Officials in the Trump administration are putting the final touches on a new set of rules that would limit exports of advanced technology to adversaries like China and Russia, reported Reuters.
A document, first seen by Reuters, outlines how the Commerce Department is finalizing the first batch of five rules covering products like quantum computing and 3-D printing technologies. The basis behind the new regulations is that if enemy powers were to get their hands on these technologies, it would jeopardize US national security.
“Based on their titles, the rules appear to be narrowly tailored to address specific national security issues, which should go a long way to calming the nerves of those in industry concerned that the administration would impose controls over broad categories of widely available technologies,” Kevin Wolf, former assistant secretary of commerce for export administration, told Reuters.
Reuters noted that the documented made no mention of a timeline of when the rules would be implemented, nor did it give specifics of which countries would be blacklisted.
After the first batch of rules, the Commerce Department could expand the list of high-tech products by regulating sales and increasing the blacklisting of countries. The rules would establish an even playing field for US companies. The rules could go into effect by 2H21.
A sixth rule that would regulate artificial intelligence could go into effect in the near term. As we’ve mentioned before, the US is cracking down on China when it comes to chip exports, due to the latest news of an artificial intelligence race that has broken out between both countries.
Senate minority leader Chuck Schumer has pressed the Commerce Department to approve the new rules immediately and protect the country’s prized technology from being ripped off by the rest of the world.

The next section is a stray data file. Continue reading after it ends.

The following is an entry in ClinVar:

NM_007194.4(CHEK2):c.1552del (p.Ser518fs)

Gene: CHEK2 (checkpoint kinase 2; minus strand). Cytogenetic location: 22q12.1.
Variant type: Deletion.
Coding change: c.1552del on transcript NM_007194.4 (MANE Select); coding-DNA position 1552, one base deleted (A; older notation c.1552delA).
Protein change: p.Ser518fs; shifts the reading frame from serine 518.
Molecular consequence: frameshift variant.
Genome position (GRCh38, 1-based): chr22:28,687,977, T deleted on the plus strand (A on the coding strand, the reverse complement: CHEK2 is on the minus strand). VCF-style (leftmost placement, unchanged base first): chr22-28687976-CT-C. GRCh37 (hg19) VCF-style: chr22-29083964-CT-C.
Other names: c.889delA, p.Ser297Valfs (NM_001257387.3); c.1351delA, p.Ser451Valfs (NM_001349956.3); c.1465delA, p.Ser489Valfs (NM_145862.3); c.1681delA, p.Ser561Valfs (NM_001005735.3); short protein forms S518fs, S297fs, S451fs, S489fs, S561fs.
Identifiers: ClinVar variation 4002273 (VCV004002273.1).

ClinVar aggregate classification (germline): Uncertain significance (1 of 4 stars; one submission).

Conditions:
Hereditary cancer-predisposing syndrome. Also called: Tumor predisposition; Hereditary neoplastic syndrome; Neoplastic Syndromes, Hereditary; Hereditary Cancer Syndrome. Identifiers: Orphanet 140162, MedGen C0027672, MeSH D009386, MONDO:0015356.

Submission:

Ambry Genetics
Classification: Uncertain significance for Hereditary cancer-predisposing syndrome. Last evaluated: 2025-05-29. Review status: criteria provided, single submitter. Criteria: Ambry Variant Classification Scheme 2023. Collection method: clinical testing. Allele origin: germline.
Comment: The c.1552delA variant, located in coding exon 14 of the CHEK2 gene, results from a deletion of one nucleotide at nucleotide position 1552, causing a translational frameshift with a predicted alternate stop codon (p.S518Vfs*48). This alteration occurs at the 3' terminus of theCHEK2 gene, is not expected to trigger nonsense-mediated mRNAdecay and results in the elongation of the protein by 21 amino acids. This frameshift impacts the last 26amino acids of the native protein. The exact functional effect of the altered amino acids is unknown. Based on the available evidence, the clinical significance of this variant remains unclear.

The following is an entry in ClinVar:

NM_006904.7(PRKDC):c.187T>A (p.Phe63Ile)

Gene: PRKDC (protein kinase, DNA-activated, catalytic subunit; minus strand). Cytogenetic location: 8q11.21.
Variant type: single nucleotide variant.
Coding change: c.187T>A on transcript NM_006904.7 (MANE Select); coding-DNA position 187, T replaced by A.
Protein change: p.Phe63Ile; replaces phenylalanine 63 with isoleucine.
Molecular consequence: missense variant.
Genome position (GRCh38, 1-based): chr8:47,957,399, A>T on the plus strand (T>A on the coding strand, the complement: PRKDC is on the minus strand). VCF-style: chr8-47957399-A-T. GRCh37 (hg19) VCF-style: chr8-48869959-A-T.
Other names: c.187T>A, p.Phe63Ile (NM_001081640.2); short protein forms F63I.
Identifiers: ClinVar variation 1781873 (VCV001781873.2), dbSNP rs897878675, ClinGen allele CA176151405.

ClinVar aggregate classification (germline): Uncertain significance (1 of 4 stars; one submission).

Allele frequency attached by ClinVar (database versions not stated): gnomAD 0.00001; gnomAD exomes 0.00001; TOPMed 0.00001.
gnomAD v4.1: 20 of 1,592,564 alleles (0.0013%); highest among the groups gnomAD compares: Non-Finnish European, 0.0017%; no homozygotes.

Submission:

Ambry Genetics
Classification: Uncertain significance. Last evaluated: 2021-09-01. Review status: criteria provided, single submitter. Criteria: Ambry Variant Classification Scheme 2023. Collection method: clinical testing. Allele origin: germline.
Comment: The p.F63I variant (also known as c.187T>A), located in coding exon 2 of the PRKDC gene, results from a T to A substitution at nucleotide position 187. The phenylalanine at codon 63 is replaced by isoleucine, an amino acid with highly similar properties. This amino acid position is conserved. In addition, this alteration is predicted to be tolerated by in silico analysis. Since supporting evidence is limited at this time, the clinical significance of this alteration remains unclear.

Republican Senator Tom Cotton told Reuters in a statement that he was “disappointed at the lack of political will” at the Commerce Department for not having the drive to implement the new rules quickly.
“While bureaucrats and industry shills twiddle their thumbs, the Chinese Communist Party continues to purchase sensitive US technologies with clear military applications,” he said. “I will be digging deep into the Commerce Department’s actions.”
The document specifies that regulating 3-D printing for explosives is another rule that is pending approval.
Regulations on transistor technology, used to manufacture semiconductors, was another rule pending review that could limit exports of high-tech chips to certain countries.
Two other rules include chemicals used to make nerve gas and single-use chambers for chemical reactions, the document said.
Reuters’ reporting on the document didn’t explicitly state if China was the target of these new rules — but as we’ve reported before, a technology war and decoupling of both economies are well underway. So it makes sense why the US would want to limit technology exports to stop China’s ascension from becoming a global superpower by 2030. Basically, the US is trying to starve China of technology — this is a cunning plan.